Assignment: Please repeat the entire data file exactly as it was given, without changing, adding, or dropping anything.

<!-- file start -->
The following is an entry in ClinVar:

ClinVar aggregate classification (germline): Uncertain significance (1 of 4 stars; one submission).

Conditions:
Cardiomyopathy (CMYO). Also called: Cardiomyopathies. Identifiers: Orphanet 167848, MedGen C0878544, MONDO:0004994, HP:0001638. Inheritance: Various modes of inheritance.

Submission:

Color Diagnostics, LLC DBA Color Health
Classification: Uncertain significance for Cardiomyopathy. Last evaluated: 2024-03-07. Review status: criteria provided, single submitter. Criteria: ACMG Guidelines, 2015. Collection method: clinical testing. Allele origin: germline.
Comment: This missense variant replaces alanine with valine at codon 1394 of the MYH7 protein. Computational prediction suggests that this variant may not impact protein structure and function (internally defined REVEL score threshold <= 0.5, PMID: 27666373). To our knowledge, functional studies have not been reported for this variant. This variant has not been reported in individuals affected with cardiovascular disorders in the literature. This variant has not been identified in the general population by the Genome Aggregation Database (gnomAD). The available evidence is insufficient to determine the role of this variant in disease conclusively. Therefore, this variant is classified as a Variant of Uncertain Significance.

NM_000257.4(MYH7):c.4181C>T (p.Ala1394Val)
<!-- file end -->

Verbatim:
The following is an entry in ClinVar:

ClinVar aggregate classification (germline): Uncertain significance (1 of 4 stars; one submission).

Conditions:
Cardiomyopathy (CMYO). Also called: Cardiomyopathies. Identifiers: Orphanet 167848, MedGen C0878544, MONDO:0004994, HP:0001638. Inheritance: Various modes of inheritance.

Submission:

Color Diagnostics, LLC DBA Color Health
Classification: Uncertain significance for Cardiomyopathy. Last evaluated: 2024-03-07. Review status: criteria provided, single submitter. Criteria: ACMG Guidelines, 2015. Collection method: clinical testing. Allele origin: germline.
Comment: This missense variant replaces alanine with valine at codon 1394 of the MYH7 protein. Computational prediction suggests that this variant may not impact protein structure and function (internally defined REVEL score threshold <= 0.5, PMID: 27666373). To our knowledge, functional studies have not been reported for this variant. This variant has not been reported in individuals affected with cardiovascular disorders in the literature. This variant has not been identified in the general population by the Genome Aggregation Database (gnomAD). The available evidence is insufficient to determine the role of this variant in disease conclusively. Therefore, this variant is classified as a Variant of Uncertain Significance.

NM_000257.4(MYH7):c.4181C>T (p.Ala1394Val)